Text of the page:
Target Risk vs. Target Maturity02-25-2009 |
Given the widespread devastation that took place across the markets in 2008, and through the early stages of 2009, many individual investors are no longer confident making their own asset allocation and investment choices. Accordingly, it makes sense that pre-packaged investment strategies, such as Life Cycle or Target Maturity Funds, which incorporate the principles of asset allocation and simplify the decision making process for the individual investor, are attracting a lot of attention. However, I suggest that Target Risk funds or strategies offer a better solution for these types of investors than Target Maturity funds or strategies.
Target Maturity funds tend to homogenize investors into pre-defined risk profiles based on their age or expected year of retirement. Regardless of a given investor’s resources, risk appetite or objectives, each investor in a Target Maturity fund is placed into the same asset allocation oriented portfolio as other investors within their particular age category. These portfolios then follow the same “glide path” towards their pre-determined retirement year. The underlying glide paths usually incorporate more of a conservative allocation (i.e. more bonds and fewer stocks) as they get closer and closer to retirement. While the strategy certainly has its merits, and is generally an improvement over individual investors picking and managing their own portfolio of stocks, bonds, funds, etc.., I believe that it can leave investors with a false sense of comfort and may often fall short of meeting each investor’s long-term investment goals. To start, investors in the same age category do not all share the same resources, risk appetite or objectives, so why should they all be lumped together? Secondly, working within a household asset allocation strategy, an investor may choose to be more aggressive with one account (Ex. in an IRA) than with another (Ex. in a taxable brokerage account). The Target Maturity fund solution would not allow for this flexibility. Finally, there is an opportunity cost associated with moving to an overly conservative portfolio too soon, as Target Maturity funds often dictate. This cost, and the ensuing nest egg effect, may be too large for some retirees to overcome. Remember that a retirement date is not a finish line but rather a milestone stage of the marathon race called life.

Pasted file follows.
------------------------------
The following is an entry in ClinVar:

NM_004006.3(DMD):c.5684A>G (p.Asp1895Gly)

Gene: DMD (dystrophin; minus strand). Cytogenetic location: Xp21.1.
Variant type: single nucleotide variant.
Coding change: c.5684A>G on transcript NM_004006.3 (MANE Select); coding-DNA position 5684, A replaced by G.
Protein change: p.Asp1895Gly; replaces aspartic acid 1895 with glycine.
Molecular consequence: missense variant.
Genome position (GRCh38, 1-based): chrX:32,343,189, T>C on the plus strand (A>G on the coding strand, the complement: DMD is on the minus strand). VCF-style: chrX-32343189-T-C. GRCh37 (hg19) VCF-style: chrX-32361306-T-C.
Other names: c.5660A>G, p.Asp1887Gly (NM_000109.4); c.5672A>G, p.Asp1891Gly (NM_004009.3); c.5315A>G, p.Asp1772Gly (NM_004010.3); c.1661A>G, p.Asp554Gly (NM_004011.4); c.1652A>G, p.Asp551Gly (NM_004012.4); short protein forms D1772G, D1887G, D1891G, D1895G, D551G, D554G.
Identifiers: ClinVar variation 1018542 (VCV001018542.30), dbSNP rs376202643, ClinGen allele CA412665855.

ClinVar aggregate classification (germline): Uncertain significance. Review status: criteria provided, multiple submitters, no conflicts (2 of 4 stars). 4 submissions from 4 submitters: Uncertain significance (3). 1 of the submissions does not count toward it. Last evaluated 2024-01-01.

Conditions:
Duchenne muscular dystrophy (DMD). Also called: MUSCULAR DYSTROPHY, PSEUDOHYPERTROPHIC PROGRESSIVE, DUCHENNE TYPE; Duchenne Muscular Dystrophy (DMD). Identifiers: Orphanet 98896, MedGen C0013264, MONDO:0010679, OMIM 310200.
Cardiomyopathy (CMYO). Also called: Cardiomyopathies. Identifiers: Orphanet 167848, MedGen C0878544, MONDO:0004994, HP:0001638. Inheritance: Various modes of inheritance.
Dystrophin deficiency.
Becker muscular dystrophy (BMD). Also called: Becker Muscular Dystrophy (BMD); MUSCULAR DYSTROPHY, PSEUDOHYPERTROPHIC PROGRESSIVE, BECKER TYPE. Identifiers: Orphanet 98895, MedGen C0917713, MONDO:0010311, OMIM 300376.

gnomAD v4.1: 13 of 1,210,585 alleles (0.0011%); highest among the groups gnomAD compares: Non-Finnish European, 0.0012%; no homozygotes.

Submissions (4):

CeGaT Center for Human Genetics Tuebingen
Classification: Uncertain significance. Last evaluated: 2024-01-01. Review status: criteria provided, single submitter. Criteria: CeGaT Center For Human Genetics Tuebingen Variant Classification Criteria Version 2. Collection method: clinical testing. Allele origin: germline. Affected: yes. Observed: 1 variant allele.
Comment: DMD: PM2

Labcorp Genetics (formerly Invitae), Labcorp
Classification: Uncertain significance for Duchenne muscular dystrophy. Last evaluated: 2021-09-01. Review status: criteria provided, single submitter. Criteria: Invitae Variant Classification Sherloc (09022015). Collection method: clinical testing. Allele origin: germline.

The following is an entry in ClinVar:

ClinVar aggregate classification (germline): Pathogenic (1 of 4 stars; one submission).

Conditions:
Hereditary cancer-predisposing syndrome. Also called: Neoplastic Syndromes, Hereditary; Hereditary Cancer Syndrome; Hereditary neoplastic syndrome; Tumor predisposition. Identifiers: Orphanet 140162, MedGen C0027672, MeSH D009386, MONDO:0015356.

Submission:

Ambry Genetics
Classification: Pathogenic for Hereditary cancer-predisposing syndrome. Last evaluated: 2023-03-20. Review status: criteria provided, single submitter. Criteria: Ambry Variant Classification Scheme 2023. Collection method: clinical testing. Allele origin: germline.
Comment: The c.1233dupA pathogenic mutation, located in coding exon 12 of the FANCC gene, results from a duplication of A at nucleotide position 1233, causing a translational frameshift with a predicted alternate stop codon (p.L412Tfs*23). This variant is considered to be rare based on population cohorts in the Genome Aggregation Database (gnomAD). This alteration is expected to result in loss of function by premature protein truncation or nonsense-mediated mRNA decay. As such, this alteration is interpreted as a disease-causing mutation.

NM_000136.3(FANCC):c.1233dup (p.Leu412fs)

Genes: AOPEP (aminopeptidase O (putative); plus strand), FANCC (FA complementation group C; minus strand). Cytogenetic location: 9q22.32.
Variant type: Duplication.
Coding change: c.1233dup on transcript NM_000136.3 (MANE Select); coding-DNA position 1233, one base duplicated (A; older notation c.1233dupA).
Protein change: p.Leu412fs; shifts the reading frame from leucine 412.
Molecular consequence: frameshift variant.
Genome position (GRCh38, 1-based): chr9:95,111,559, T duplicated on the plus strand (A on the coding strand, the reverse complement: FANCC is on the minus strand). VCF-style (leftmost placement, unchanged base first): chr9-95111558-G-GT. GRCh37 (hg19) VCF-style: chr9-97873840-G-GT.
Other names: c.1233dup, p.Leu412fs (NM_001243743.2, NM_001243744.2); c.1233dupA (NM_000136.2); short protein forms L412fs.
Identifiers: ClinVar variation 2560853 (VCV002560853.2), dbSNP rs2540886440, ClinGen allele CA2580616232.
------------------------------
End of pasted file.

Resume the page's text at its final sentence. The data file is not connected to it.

Target Risk funds, such as the SmartGrowth® Mutual Funds that we here at Hennion & Walsh launched in June of 2007, or strategies, on the other hand, appear to us to offer the better overall solution by allowing investors to determine their individual risk appetites/profiles for the pool of money they are considering for investment. Once determined, the selected Target Risk fund or strategy is typically managed and periodically re-balanced with the objective of continuing to provide for diversified growth within each range or risk. This approach provides for more flexibility and control than most Target Maturity funds.
In terms of full disclosure, the author of this post is also the portfolio manager of SmartGrowth® Mutual Funds, which are target risk fund strategies.